Learn about Python dictionaries’ efficient key-value data structures and learn to create, access, and manipulate them.


Dictionaries are incredibly useful containers that allow us to map objects directly to other objects. Dictionaries are extremely efficient at looking up a value, given a specific key object that maps to that value. The secret of the speed is using a hash of the key to locating the value. Every immutable Python object has a numeric hash code; a relatively simple table is used to map the numeric hashes directly to values. This trick means a dictionary never searches the entire collection for a key; the key is transformed into a hash, which locates the associated value (almost) immediately.


Dictionaries can be created either using the dict() constructor or the {} syntax shortcut. In practice, the latter format is almost always used. We can prepopulate a dictionary by separating the keys from the values using a colon and separating the key-value pairs using a comma.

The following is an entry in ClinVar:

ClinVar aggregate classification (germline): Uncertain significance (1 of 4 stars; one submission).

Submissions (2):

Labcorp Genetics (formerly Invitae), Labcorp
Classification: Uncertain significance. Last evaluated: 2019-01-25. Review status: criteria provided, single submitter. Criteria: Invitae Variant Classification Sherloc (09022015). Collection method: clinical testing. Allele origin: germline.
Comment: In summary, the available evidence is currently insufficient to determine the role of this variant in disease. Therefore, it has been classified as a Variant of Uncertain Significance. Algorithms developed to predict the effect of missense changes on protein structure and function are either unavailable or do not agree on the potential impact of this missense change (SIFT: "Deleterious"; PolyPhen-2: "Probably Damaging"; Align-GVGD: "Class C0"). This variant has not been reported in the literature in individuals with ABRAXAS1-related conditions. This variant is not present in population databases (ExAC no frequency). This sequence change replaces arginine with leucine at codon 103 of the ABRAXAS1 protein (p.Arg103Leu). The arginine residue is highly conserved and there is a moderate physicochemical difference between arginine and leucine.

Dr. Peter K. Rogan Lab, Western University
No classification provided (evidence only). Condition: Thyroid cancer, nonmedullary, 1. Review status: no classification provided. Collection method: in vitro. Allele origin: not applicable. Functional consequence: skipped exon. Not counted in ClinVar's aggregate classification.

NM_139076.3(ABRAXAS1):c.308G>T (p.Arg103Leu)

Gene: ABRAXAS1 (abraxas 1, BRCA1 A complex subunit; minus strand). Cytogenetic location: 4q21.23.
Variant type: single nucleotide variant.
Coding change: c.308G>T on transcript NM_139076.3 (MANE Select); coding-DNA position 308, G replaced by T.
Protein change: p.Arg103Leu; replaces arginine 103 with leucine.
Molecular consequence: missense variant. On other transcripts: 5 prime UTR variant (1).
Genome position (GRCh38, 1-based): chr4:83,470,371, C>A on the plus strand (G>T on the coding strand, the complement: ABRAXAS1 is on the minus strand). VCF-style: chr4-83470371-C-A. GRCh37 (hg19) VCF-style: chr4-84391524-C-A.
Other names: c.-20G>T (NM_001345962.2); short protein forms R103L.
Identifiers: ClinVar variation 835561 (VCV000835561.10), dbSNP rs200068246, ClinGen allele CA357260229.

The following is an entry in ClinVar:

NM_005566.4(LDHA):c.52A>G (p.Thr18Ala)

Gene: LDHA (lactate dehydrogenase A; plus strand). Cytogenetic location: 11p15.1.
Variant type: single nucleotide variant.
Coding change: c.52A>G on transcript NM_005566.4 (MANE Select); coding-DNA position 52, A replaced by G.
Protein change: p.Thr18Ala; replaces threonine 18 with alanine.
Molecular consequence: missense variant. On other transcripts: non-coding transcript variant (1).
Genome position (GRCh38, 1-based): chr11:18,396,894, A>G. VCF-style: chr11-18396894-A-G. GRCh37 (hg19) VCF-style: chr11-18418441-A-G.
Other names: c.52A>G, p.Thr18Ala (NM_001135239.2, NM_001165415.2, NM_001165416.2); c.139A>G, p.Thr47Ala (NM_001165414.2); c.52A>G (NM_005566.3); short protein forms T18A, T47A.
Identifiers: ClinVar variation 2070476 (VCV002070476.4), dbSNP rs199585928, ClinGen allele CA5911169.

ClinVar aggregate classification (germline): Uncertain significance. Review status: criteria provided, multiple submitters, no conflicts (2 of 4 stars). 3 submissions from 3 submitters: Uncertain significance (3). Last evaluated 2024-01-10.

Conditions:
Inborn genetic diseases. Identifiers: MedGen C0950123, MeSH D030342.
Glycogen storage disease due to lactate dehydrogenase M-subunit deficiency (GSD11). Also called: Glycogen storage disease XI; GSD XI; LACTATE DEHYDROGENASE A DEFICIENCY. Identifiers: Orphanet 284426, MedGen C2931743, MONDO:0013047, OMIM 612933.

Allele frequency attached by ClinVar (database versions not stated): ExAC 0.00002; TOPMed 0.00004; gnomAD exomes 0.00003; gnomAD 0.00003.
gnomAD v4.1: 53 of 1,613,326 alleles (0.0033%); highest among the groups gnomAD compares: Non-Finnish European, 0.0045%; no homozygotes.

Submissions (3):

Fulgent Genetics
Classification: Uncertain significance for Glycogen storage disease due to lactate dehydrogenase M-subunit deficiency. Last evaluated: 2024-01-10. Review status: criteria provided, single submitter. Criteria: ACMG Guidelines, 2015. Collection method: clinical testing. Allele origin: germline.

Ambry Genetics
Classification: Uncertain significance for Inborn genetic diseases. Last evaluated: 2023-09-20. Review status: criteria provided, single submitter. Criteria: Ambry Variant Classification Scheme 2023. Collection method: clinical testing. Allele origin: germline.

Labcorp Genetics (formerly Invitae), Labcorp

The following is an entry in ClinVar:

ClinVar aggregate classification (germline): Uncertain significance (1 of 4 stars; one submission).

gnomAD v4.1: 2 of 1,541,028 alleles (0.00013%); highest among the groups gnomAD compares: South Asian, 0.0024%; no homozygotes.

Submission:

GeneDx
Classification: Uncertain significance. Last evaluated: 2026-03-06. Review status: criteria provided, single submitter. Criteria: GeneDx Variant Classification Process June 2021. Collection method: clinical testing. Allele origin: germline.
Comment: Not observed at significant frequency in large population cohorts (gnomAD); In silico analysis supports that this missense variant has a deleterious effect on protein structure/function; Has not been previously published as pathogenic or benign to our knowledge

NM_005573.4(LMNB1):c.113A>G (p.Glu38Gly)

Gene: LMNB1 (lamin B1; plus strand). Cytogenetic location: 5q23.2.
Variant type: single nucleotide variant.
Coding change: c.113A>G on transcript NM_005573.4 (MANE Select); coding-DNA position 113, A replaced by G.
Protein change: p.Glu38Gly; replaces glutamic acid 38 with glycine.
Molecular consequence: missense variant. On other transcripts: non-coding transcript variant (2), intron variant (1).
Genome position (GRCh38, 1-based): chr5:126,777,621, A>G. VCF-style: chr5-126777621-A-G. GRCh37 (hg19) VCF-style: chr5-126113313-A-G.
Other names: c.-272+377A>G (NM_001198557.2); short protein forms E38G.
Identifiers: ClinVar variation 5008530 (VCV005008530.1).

We can also create dictionaries using keyword parameters. We can use dict(current = 1235.20, high = 1242.54, low = 1231.06) to create the value {'current': 1235.2, 'high': 1242.54, 'low': 1231.06}. This dict() syntax overlaps with other constructors like dataclasses and named tuples.

Code example

For example, in our stock application, we would most often want to look up prices by the stock symbol. We can create a dictionary that uses stock symbols as keys and tuples (we can also use named tuples or dataclasses as values, of course) of current, high, and low as values, like this:

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